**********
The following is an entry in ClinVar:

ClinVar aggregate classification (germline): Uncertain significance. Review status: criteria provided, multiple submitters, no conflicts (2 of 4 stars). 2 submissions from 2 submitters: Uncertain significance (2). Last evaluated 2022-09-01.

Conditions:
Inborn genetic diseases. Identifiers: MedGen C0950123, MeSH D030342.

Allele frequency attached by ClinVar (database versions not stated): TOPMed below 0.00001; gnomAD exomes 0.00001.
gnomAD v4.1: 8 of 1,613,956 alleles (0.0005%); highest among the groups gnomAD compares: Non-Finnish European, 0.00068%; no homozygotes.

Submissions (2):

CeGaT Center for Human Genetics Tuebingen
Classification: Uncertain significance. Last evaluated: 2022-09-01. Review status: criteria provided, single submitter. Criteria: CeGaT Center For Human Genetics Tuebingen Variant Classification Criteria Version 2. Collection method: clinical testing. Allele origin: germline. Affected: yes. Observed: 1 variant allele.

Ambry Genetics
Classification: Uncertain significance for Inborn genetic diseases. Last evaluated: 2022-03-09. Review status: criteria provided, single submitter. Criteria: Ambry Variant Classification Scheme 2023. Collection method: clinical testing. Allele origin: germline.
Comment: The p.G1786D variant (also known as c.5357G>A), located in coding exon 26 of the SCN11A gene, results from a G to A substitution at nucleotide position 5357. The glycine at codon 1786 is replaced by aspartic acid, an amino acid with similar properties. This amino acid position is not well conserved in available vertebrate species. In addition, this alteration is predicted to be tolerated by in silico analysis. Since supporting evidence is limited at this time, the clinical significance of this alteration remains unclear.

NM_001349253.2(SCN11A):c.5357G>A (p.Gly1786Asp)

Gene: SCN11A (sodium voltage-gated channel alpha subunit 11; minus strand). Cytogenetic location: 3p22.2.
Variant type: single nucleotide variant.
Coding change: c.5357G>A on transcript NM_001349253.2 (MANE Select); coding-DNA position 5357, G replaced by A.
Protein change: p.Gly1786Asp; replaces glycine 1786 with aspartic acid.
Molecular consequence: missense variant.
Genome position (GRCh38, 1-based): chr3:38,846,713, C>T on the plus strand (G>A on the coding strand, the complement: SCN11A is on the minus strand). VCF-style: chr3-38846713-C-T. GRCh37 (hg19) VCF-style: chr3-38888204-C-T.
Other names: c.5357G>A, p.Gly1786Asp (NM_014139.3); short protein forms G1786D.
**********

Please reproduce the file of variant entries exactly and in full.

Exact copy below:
The following is an entry in ClinVar:

ClinVar aggregate classification (germline): Uncertain significance. Review status: criteria provided, multiple submitters, no conflicts (2 of 4 stars). 2 submissions from 2 submitters: Uncertain significance (2). Last evaluated 2022-09-01.

Conditions:
Inborn genetic diseases. Identifiers: MedGen C0950123, MeSH D030342.

Allele frequency attached by ClinVar (database versions not stated): TOPMed below 0.00001; gnomAD exomes 0.00001.
gnomAD v4.1: 8 of 1,613,956 alleles (0.0005%); highest among the groups gnomAD compares: Non-Finnish European, 0.00068%; no homozygotes.

Submissions (2):

CeGaT Center for Human Genetics Tuebingen
Classification: Uncertain significance. Last evaluated: 2022-09-01. Review status: criteria provided, single submitter. Criteria: CeGaT Center For Human Genetics Tuebingen Variant Classification Criteria Version 2. Collection method: clinical testing. Allele origin: germline. Affected: yes. Observed: 1 variant allele.

Ambry Genetics
Classification: Uncertain significance for Inborn genetic diseases. Last evaluated: 2022-03-09. Review status: criteria provided, single submitter. Criteria: Ambry Variant Classification Scheme 2023. Collection method: clinical testing. Allele origin: germline.
Comment: The p.G1786D variant (also known as c.5357G>A), located in coding exon 26 of the SCN11A gene, results from a G to A substitution at nucleotide position 5357. The glycine at codon 1786 is replaced by aspartic acid, an amino acid with similar properties. This amino acid position is not well conserved in available vertebrate species. In addition, this alteration is predicted to be tolerated by in silico analysis. Since supporting evidence is limited at this time, the clinical significance of this alteration remains unclear.

NM_001349253.2(SCN11A):c.5357G>A (p.Gly1786Asp)

Gene: SCN11A (sodium voltage-gated channel alpha subunit 11; minus strand). Cytogenetic location: 3p22.2.
Variant type: single nucleotide variant.
Coding change: c.5357G>A on transcript NM_001349253.2 (MANE Select); coding-DNA position 5357, G replaced by A.
Protein change: p.Gly1786Asp; replaces glycine 1786 with aspartic acid.
Molecular consequence: missense variant.
Genome position (GRCh38, 1-based): chr3:38,846,713, C>T on the plus strand (G>A on the coding strand, the complement: SCN11A is on the minus strand). VCF-style: chr3-38846713-C-T. GRCh37 (hg19) VCF-style: chr3-38888204-C-T.
Other names: c.5357G>A, p.Gly1786Asp (NM_014139.3); short protein forms G1786D.